ANN: Sequel 3.32.0 Released

Sequel is a lightweight database access toolkit for Ruby.

  • Sequel provides thread safety, connection pooling and a concise
    DSL for constructing SQL queries and table schemas.
  • Sequel includes a comprehensive ORM layer for mapping records to
    Ruby objects and handling associated records.
  • Sequel supports advanced database features such as prepared
    statements, bound variables, stored procedures, savepoints,
    two-phase commit, transaction isolation, master/slave
    configurations, and database sharding.
  • Sequel currently has adapters for ADO, Amalgalite, DataObjects,
    DB2, DBI, Firebird, IBM_DB, Informix, JDBC, MySQL, Mysql2, ODBC,
    OpenBase, Oracle, PostgreSQL, SQLite3, Swift, and TinyTDS.

Sequel 3.32.0 has been released and should be available on the gem
mirrors.

= New Features

  • Prepared statements now support :map and :to_hash prepared
    statement types. The main reason for this is that certain
    extensions (e.g. sequel_pg) optimize map/to_hash calls, and
    there previously was not a way to use prepared statements
    with the map/to_hash optimizations.

  • Sequel.empty_array_handle_nulls has been added to change how
    IN/NOT IN operations with an empty array are handled. See
    the Backwards Compatibility section for details.

  • 5 new association options have been added that allow you to
    define associations where the underlying columns clash with
    standard ruby method names:

    many_to_one :primary_key_method
    one_to_many :key_method
    one_to_many :primary_key_column
    many_to_many :left_primary_key_column
    many_to_many :right_primary_key_method

    Using these new options, you can now define associations
    that work correctly when the underlying primary/foreign key
    columns clash with existing ruby method names. See the RDoc
    for details.

  • A use_after_commit_rollback setting has been added to models.
    This defaults to true, but can be set to false for performance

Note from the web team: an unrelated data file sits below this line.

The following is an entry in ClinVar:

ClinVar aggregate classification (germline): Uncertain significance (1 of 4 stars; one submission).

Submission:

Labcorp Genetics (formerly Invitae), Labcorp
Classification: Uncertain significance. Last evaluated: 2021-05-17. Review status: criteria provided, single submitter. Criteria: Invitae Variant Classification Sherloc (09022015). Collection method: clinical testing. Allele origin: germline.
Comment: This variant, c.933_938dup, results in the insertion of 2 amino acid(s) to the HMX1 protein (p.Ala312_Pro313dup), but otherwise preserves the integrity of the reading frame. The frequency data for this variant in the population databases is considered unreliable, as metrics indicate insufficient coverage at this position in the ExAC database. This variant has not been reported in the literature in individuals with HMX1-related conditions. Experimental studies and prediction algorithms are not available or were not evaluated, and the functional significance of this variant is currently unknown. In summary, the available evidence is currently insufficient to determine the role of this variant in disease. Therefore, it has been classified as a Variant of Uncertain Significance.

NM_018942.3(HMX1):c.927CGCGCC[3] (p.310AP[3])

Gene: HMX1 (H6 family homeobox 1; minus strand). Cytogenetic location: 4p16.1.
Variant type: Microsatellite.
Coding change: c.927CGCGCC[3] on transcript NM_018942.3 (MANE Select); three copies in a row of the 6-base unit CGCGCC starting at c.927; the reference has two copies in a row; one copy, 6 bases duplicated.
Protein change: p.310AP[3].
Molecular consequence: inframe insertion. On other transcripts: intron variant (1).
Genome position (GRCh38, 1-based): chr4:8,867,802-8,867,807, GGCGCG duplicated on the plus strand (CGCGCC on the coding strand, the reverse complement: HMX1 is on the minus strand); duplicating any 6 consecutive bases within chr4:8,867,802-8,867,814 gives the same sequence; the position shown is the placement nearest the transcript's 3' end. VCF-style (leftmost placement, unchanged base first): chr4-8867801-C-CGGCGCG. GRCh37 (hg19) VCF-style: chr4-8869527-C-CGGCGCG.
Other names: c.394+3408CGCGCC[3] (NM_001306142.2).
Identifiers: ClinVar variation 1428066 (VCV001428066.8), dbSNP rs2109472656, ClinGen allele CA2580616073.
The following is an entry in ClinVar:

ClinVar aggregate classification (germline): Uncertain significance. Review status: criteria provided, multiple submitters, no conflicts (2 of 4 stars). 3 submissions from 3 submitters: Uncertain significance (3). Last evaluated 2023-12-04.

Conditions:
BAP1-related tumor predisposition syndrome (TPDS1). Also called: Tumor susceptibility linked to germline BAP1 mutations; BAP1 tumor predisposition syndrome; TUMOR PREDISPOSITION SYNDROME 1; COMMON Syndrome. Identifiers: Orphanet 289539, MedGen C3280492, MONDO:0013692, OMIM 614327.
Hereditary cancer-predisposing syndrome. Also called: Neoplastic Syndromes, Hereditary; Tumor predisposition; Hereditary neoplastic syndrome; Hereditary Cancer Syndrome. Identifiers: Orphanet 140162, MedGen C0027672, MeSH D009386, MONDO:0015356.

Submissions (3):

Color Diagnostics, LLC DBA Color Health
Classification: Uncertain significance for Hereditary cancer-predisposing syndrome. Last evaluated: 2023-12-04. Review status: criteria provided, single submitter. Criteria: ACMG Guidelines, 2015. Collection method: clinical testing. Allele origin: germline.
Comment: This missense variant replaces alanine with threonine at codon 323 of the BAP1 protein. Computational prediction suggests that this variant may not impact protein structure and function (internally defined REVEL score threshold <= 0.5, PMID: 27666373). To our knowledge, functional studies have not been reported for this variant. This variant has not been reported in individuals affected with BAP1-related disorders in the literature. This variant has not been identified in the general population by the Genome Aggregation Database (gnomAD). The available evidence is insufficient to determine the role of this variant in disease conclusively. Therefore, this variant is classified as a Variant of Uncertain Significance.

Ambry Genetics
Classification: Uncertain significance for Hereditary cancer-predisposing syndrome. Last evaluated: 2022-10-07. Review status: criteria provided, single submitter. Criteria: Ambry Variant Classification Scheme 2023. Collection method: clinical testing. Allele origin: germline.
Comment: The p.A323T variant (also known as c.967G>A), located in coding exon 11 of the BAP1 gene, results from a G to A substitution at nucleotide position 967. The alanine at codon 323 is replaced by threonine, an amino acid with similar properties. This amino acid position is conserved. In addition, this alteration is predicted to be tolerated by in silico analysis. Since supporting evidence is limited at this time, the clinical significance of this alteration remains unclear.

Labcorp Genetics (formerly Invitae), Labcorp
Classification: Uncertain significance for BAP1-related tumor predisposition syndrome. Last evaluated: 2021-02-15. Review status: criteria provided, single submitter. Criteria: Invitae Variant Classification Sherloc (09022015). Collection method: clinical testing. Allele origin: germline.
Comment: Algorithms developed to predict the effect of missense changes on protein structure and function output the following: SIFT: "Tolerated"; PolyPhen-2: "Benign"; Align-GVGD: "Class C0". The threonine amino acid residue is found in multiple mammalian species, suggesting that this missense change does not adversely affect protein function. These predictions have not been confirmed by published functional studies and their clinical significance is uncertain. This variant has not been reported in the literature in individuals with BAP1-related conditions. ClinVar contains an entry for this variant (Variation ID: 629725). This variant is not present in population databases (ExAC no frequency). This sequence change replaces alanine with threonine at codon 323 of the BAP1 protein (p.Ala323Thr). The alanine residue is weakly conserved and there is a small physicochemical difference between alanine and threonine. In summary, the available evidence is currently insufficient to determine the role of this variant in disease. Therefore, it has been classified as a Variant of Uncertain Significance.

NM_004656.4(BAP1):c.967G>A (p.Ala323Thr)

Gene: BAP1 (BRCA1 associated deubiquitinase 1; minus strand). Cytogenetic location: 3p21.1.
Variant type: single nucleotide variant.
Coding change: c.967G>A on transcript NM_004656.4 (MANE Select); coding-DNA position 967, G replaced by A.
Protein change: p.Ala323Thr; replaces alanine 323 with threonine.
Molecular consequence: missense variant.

or to allow models to be used in prepared transactions
    (which don’t support after_commit/after_rollback).

  • Dataset#update_ignore has been added when connecting to MySQL,
    enabling use of the UPDATE IGNORE syntax to skip updating a row
    if the update would cause a unique constraint to be violated.

  • Database#indexes is now supported when connecting to Microsoft
    SQL Server.

  • On Microsoft SQL Server, the :include option is now supported
    when creating indexes, for storing column values in the index,
    which can be used by the query optimizer.

= Other Improvements

  • The filtering/excluding by associations code now uses qualified
    identifiers instead of unqualified identifiers, which allows it
    to avoid ambiguous column names if you are doing your own joins.

  • Virtual row blocks that return arrays are now handled correctly
    in Dataset#select_map/select_order_map.

  • Dataset#select_map/select_order_map can now take both a block
    argument as well as a regular argument.

  • Dataset#select_order_map now handles virtual row blocks that
    return ordered expressions.

  • Database#table_exists? should no longer generate false negatives
    if you only have permission to retrieve some column values but
    not all. Note that if you lack permission to SELECT from the
    table itself, table_exists? can still generate false negatives.

  • The active_model plugin now supports ActiveModel 3.2, by adding
    support for to_partial_path.

  • The serialization_modification_detection plugin now handles
    changed_columns correctly both for new objects and after saving
    objects.

  • The serialization plugin now clears the deserialized values when
    it does the automatic refresh after saving a new object, mostly for
    consistency. You can use the skip_create_refresh plugin to skip
    refreshing when creating a new model object.

  • Column default values are now wrapped in parentheses on SQLite,
    which fixes some cases such as when the default is an SQL function
    call.

  • Alter table emulation now works correctly on SQLite when foreign
    keys reference the table being altered. The emulation requires
    a renaming/deleting the existing table and creating a new table,
    which can break foreign key references. Sequel now disables the
    foreign key PRAGMA when altering tables, so SQLite won’t track
    the table renames and break the foreign key relationships.